You could also attend the Planning Commission meeting on July 18th to learn more about the City’s Neighborhood Livability Program and to provide input on modifying the room rental ordinance.
We will be scheduling additional neighborhood meetings to stay on top of this issue, and we will insure that City staff remains focused on improving conditions for residents impacted by this issue.
Thank you.

UNA July 2013 Meeting Agenda – City, UCR Face To Face

University Neighbors Come Together To Solve Problems

University Neighborhood Association Meeting Agenda

July 11, 2013 – 6:30 – 8:30 p.m

Introductions – Neighbors  10 min
Set Up For Tonight‘s Meeting 10 min
  • Housekeeping
  • Upcoming Events (See Below)
  • Staying Connected
  • Acknowledgements
    • Milestones
      • Steering Committee- Resources – Skills Building
      • RNP Support
      • City Support
      • Press Support
Introduction — City Staff     Scott Barber         10 Min
Update On Implementation Steps/Policies
  • Scott Barber – City Manager
  • Emilio Ramirez –  Development Director
  • Hilda Gonzalez  – Community Development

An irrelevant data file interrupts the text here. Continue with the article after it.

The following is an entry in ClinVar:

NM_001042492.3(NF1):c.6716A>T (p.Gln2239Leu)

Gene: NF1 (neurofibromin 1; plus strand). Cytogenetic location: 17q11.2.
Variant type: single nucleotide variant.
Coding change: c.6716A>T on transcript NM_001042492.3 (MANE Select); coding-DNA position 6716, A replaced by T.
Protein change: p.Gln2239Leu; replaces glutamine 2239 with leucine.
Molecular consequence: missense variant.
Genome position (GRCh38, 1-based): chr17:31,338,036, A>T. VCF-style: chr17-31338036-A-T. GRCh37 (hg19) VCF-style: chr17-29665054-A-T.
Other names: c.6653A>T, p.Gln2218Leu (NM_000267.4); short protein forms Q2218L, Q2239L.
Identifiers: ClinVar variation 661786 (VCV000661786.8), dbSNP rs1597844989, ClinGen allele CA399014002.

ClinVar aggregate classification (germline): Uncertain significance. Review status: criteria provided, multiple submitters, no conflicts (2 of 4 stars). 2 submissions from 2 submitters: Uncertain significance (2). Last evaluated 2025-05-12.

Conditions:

• Chris Pullin – Code Enforcement
  • Steve Libring – Traffic
  • Steve Hayes – Planning Dept
  • Diane Jenkins – Planning Dept
  • Doug Darnell – Planning Dept
  • Andy Florez – Riverside Police Dept
  • Anthony Zamora – UNET
  • Jeff Kraus – UCR
  • Susan Allen Ortega – UCR

Dialogue: Questions, Answers, Collaboration    60 min

Next Steps:  30  min
  • Ways To Support Each Other
  • Memorandum of Understanding
  • UCR Orientation Update  TBD
  • Upcoming Events
  • Planning Commission Meeting July 18, 9 a.m.
  • Watkins Dr. Clean Up – Sat July 27, 7   a.m. – 11 a.m.
  • National Night Out, Tues., Aug 6, Islander Park Pool
    • Meet City Staff
  • UNA August Meeting, Thurs., Aug., 8th
  • UNA – City Staff – UCR Progress Meeting TBD
  • UNA- September Meeting, Thurs, Sept 12
  • UNA – Meet Your Neighbors Event TBD
  • UCR – Student Move In — Sept?
  • Walk with Mayor  Party Night
  • City Staff Sleep Over  Party Night
  • RNP Annual Neighborhood Conference Oct.19
  • RNP Leadership Conference TBD
Resources for Sharing and Staying Connected